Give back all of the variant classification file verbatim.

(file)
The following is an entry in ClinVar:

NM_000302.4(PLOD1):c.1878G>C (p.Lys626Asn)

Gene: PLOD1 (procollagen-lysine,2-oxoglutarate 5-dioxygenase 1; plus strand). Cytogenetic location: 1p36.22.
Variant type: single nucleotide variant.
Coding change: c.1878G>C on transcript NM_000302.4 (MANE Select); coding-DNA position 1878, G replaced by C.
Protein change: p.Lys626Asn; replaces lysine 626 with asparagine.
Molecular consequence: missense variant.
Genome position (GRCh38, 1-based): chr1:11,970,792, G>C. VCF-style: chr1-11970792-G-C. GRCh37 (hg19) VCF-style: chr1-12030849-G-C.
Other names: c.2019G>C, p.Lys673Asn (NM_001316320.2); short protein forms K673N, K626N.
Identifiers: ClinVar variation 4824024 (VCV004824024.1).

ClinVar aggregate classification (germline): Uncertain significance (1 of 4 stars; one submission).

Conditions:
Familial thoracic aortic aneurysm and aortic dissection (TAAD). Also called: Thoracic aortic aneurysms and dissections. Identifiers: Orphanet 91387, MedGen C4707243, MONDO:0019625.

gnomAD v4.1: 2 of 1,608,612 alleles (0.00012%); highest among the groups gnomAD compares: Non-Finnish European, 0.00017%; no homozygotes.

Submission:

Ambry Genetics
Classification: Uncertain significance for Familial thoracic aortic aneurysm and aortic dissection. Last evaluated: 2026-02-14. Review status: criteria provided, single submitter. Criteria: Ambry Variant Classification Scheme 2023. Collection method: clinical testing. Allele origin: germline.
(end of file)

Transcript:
The following is an entry in ClinVar:

NM_000302.4(PLOD1):c.1878G>C (p.Lys626Asn)

Gene: PLOD1 (procollagen-lysine,2-oxoglutarate 5-dioxygenase 1; plus strand). Cytogenetic location: 1p36.22.
Variant type: single nucleotide variant.
Coding change: c.1878G>C on transcript NM_000302.4 (MANE Select); coding-DNA position 1878, G replaced by C.
Protein change: p.Lys626Asn; replaces lysine 626 with asparagine.
Molecular consequence: missense variant.
Genome position (GRCh38, 1-based): chr1:11,970,792, G>C. VCF-style: chr1-11970792-G-C. GRCh37 (hg19) VCF-style: chr1-12030849-G-C.
Other names: c.2019G>C, p.Lys673Asn (NM_001316320.2); short protein forms K673N, K626N.
Identifiers: ClinVar variation 4824024 (VCV004824024.1).

ClinVar aggregate classification (germline): Uncertain significance (1 of 4 stars; one submission).

Conditions:
Familial thoracic aortic aneurysm and aortic dissection (TAAD). Also called: Thoracic aortic aneurysms and dissections. Identifiers: Orphanet 91387, MedGen C4707243, MONDO:0019625.

gnomAD v4.1: 2 of 1,608,612 alleles (0.00012%); highest among the groups gnomAD compares: Non-Finnish European, 0.00017%; no homozygotes.

Submission:

Ambry Genetics
Classification: Uncertain significance for Familial thoracic aortic aneurysm and aortic dissection. Last evaluated: 2026-02-14. Review status: criteria provided, single submitter. Criteria: Ambry Variant Classification Scheme 2023. Collection method: clinical testing. Allele origin: germline.